Walter Serner's first story collection, published in German in 1921, brought to narrative form the philosophy of his earlier Dada manifesto/handbook, Last Loosening: A Handbook for the Con Artist & Those Who Wish to Be One-life is a con job and demands the skills of a swindler. With its depiction of a world of appearances in which nothing can be trusted, At the Blue Monkey helped establish the ex-doctor and renounced Dadaist as a literary "Maupaussant of crime" and offers in this first English translation 33 stories of criminals, con artists and prostitutes engaged in varieties of financial insolvency, embezzlement, sexual hijinks, long and short cons, and dalliances with venereal diseases and drugs.
Told in a baroque, sometimes baffling poetry of underworld slang in an urban world of bars and rent-a-rooms, these short tales are presented to the reader like so many three-card Montes in which readers come to realize too late that they may well themselves be the literary mark.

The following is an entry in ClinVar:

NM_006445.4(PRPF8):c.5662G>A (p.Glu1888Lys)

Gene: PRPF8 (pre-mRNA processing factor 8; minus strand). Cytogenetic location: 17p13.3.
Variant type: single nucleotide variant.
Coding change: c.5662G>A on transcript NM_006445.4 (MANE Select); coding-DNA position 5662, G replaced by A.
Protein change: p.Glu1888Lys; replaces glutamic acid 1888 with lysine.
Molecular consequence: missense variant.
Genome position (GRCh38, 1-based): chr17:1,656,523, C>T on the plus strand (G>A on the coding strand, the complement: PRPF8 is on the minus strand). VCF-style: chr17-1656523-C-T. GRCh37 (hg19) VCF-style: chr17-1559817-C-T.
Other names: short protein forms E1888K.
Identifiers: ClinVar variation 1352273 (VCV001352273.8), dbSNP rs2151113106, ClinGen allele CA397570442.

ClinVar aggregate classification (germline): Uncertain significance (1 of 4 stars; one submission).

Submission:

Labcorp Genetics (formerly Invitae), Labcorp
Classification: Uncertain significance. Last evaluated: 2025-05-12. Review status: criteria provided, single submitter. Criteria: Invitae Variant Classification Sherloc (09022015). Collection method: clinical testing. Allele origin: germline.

Walter Serner (1889-1942) helped found the Dada movement and embodied its most cynical and anarchic aspects. After breaking with the movement, he began publishing crime stories and the 1925 novel The Tigress. Moving constantly across Europe, he eventually disappeared and was rumored to have vanished into the criminal milieu he wrote about; in fact he had returned to Czechoslovakia, married and become a schoolteacher. In 1942, he and his wife presumably died after being moved from a concentration camp, his books banned and burned by the Nazis.